This is not about any particular Vim setting: it's about how settings are controlled and how their status discovered. Once again, I'm ripping off the excellent Practical Vim by Drew Neil - although it's not a straight lift, I do have something to add.
Try typing (in Normal mode)
:set - this will show a frankly alarming list of settings, many of which you didn't even know existed. This is by no means all of them - I think it's just the ones that have been modified by you or by your local Vim. If you want to find some more, check out
As an example, let's look at line numbering. To turn on line numbering, type
:set number. To turn it off again, type
:set nonumber. Vim settings that are toggles (ie. they have only two states, on/off) are controlled by
:set <name> and
:set no<name>. Vim also supports toggling settings - in two different ways. Whatever state line number display is in, you can switch it to the other state by typing either
:set number! or
:set invnumber. If you need to know what state the line number display is in (you can see for yourself in this case, but some you can't see and if you're writing VimScript the answer is often useful), use
:set number? which replies nonumber or number depending on the state.
:set spell responds spell because I currently have spell-checking turned on. The 'spell' setting is subject to the same tests and toggling.
Other settings require a value passed to them. I'm an old-school command line guy, so if I'm working on text documents, I often set 'textwidth'. Many of these values have short forms: in the case of 'textwidth' the short version is 'tw'. To find the current setting, use the same method:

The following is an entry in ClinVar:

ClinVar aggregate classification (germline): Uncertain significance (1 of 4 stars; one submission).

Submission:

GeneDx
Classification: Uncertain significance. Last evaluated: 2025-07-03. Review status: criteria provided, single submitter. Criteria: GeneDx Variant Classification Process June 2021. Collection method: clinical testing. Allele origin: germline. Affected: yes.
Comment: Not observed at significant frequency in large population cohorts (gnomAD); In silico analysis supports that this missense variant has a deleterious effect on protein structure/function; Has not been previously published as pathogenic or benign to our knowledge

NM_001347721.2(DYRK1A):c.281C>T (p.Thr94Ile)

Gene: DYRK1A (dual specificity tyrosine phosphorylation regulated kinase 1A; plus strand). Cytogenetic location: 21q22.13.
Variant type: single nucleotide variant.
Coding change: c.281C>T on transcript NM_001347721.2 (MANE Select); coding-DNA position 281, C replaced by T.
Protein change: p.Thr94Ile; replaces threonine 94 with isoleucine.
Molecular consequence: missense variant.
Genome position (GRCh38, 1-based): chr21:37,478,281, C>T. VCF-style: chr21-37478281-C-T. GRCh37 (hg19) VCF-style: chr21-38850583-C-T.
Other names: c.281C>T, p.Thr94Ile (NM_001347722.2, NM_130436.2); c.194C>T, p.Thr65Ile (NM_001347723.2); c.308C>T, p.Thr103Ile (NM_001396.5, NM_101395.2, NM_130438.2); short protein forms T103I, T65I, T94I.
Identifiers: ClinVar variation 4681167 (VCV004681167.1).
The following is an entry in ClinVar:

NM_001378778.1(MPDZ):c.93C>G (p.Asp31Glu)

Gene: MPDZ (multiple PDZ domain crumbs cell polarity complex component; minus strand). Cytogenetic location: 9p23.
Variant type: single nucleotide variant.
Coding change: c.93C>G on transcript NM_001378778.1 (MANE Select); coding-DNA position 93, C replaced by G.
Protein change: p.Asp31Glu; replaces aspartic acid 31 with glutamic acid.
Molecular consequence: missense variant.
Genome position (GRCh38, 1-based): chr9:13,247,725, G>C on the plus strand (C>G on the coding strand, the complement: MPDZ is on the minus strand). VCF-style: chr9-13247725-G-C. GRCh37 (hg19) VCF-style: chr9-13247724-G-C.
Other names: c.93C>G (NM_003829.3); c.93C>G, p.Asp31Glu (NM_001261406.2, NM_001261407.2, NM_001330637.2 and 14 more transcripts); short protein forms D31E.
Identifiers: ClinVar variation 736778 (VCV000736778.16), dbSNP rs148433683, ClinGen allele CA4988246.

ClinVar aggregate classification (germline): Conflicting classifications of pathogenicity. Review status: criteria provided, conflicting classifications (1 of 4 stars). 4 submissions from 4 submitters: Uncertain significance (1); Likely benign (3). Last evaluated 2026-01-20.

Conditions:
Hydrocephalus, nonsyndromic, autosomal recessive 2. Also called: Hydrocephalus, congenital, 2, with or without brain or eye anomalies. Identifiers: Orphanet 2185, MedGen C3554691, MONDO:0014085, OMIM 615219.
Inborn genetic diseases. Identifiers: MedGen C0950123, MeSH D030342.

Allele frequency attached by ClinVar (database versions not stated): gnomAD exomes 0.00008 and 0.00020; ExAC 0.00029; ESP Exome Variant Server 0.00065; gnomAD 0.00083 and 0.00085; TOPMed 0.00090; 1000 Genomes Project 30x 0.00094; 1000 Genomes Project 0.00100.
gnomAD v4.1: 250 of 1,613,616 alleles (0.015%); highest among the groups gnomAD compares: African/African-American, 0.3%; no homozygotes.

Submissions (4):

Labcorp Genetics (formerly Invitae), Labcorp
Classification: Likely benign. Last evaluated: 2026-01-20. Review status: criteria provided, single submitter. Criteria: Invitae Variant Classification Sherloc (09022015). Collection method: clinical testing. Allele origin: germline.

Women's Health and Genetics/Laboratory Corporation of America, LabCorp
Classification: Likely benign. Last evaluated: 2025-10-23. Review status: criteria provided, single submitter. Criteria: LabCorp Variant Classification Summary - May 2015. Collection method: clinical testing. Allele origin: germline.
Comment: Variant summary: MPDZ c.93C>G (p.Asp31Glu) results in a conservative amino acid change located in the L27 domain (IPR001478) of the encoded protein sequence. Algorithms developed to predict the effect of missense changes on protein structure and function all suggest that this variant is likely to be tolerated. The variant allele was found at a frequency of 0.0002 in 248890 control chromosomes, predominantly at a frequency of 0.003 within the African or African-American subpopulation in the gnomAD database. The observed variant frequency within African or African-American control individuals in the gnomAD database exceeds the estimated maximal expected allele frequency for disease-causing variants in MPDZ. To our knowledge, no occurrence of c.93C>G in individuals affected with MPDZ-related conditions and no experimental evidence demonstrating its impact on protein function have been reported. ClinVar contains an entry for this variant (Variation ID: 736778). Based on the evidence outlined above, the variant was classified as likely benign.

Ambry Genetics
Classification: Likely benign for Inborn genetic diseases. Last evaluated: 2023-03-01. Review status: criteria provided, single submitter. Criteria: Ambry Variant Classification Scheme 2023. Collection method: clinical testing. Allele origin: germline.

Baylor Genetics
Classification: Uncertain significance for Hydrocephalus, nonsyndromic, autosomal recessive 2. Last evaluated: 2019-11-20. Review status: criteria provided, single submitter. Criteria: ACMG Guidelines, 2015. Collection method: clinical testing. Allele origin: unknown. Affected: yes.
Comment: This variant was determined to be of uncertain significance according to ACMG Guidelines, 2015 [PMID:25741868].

:set tw? (
:set textwidth? works as well). The answer is textwidth=0 because I don't currently have it turned on - I leave it off when I'm editing RST files. If I want to wrap text at the 75th column (one of my standard settings for regular text files), it can be turned on with
set tw=75. It can be turned off again with
set tw=0. Settings that take parameters can't be toggled with the inv preface or the trailing ! toggle.
Any setting(?) can be reset to its default by appending an ampersand:
:set tw&. The default for textwidth, it turns out, is 0.
Some settings apply to all buffers. Some (like tw and spell) are specific to the current buffer. Some (like colorscheme) apply to all buffers and it's not optional. But some (unfortunately I can't find a good example right now!) can be made to apply only to the current buffer by replacing
While most settings have short forms, I'd encourage you to use the long form in your ~/.vimrc or ~/.config/nvim/init.vim file for readability. The short forms are great when you're toggling things on the fly (if you can remember them), but the vimrc is hard enough to read without using short forms.